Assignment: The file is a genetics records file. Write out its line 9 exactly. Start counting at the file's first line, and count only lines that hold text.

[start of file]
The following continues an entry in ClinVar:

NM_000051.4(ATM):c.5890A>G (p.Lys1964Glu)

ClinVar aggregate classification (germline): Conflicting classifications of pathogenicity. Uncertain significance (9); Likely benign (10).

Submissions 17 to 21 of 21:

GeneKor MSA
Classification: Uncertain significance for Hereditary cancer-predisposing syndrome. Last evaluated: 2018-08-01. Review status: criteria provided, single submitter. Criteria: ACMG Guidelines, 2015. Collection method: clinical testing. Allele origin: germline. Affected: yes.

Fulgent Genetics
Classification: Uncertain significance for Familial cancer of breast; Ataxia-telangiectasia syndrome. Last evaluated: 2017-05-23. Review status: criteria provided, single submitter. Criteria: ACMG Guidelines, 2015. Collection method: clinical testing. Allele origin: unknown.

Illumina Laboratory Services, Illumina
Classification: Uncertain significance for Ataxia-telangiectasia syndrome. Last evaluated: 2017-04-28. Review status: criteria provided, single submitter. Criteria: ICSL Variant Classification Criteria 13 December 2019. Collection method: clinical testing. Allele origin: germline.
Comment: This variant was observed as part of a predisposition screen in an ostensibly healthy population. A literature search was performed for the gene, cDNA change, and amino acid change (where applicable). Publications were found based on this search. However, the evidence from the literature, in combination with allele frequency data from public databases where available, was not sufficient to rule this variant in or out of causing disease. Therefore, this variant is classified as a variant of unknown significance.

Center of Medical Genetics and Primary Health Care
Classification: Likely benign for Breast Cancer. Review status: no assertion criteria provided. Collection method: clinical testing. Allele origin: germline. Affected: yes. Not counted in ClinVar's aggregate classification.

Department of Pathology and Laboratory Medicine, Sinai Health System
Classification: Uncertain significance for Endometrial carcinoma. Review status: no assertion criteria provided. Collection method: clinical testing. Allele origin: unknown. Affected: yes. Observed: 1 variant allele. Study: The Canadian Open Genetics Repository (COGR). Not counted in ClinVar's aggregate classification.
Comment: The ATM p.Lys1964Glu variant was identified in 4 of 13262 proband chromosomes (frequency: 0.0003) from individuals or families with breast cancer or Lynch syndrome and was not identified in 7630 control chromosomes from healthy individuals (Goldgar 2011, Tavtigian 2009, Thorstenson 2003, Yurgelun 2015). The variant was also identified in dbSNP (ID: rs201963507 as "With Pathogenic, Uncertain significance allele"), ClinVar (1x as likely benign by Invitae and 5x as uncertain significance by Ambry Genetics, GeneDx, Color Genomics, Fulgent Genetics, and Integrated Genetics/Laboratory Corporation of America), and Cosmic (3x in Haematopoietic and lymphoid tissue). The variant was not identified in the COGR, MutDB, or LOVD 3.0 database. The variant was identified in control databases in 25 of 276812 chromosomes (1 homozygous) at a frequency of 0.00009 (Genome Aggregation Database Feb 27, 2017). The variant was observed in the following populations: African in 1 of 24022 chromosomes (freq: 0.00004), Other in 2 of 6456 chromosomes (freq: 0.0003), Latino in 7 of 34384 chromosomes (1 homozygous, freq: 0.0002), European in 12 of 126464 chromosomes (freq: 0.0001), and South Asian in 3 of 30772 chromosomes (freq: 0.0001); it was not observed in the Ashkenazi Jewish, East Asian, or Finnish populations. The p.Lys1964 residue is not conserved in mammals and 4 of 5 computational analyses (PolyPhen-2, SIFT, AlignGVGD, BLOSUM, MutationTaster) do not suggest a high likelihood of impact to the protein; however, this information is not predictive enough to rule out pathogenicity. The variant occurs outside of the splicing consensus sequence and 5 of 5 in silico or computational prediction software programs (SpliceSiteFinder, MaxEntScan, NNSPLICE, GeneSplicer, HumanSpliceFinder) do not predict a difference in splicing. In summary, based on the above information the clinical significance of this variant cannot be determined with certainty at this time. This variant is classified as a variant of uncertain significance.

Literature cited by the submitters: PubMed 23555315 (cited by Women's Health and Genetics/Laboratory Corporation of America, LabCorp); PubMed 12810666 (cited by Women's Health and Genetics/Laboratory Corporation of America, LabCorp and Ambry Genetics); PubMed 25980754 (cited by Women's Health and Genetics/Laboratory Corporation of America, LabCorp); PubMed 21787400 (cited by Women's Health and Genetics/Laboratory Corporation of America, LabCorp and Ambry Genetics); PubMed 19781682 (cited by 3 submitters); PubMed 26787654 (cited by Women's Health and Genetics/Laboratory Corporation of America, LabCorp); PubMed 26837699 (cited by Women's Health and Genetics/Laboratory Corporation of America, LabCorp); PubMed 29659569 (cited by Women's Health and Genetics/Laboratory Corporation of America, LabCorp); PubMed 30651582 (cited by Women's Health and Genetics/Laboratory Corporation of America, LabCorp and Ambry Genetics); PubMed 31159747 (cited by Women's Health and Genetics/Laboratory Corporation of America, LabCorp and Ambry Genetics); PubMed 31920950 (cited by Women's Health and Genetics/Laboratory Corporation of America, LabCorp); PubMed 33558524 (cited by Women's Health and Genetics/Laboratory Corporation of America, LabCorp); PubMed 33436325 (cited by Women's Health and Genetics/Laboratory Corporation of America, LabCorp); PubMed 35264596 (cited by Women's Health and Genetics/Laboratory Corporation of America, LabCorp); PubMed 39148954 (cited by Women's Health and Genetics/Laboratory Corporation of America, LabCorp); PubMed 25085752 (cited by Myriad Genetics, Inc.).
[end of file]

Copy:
Illumina Laboratory Services, Illumina